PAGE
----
Keywords: Lyme disease; Q fever; tularemia; zoonosis; rodents; seroprevalence Lyme disease; Q fever; tularemia; zoonosis; rodents; seroprevalence

1. Introduction

Borrelia burgdorferi s.s., Borrelia afzelii, and Borrelia garinii are responsible for causing Lyme disease (LD), a common zoonotic tick-borne disease in Europe [1]. About 32 vertebrate species were identified as reservoir hosts of B. burgdorferi s. l. Among them, small mammals and birds are the best-known host species, however deer, domestic animals (cats, dogs), and reptiles (lizards) can also serve as reservoirs [2]. Rodent species, for example, mice (Apodemus) and voles (Clethrionomys), have been studied as typical reservoir hosts of B. burgdorferi s.l. in various enzootic areas in Europe [3,4].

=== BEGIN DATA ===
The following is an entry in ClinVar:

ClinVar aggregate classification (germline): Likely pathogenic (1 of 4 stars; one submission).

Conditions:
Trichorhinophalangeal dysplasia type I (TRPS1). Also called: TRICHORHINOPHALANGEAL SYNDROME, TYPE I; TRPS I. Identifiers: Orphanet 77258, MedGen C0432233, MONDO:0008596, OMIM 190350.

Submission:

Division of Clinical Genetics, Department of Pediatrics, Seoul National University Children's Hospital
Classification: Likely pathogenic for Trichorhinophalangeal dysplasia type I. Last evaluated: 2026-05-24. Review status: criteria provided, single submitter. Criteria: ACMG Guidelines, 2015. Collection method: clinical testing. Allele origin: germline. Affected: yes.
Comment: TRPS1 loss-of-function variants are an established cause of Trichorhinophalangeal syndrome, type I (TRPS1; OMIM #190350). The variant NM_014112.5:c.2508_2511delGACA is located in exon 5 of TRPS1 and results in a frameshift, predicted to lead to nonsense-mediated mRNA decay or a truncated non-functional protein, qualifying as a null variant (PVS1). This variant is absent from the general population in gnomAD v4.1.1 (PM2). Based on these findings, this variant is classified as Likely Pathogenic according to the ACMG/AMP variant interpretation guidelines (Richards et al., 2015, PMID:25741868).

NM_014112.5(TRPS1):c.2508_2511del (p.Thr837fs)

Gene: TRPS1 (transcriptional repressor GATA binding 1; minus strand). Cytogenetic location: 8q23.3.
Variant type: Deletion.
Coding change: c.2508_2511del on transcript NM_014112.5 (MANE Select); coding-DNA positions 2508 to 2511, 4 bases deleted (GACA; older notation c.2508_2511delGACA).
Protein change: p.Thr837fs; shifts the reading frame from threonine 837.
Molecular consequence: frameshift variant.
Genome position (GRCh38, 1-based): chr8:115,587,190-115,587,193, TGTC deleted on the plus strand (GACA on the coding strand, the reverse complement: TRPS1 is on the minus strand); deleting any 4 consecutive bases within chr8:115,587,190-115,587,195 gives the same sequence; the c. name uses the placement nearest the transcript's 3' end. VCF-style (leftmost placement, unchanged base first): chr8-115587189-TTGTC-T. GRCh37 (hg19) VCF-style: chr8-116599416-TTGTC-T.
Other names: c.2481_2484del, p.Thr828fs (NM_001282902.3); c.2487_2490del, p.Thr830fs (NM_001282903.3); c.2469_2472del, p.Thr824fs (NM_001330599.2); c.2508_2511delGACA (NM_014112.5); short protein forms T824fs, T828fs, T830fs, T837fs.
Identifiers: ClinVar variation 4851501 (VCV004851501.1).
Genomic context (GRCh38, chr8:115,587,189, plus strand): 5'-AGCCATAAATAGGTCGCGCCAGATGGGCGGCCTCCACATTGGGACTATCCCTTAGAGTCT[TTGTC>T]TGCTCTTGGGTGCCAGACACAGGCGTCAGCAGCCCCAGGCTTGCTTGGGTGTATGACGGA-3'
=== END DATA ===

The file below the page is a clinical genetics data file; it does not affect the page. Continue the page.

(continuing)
Coxiella burnetii can infect arthropods, birds, and mammals including humans and cause the zoonotic disease Q fever [5]. It is a bacterial pathogen that can be transmitted by ticks [6] with a wide range of hosts (cattle, sheep, goats, etc.) including small mammals [7]. Humans become infected mainly through the inhalation of aerosols or dust containing spore-like forms of C. burnetii [8].
Francisella tularensis is responsible for the zoonotic disease tularemia, which causes health problems especially in rabbits and hares [9]. However this microorganism was also isolated from different species of rodents [2]. Bacterium is transmitted by ticks, mosquitos, and fleas through direct contact with infected animals or by drinking contaminated water. Rodents represent an important reservoir of this pathogen [10]. The above-mentioned bacteria circulate in a sylvatic cycle between hosts, reservoirs, and vectors, with wild small mammals being important reservoirs.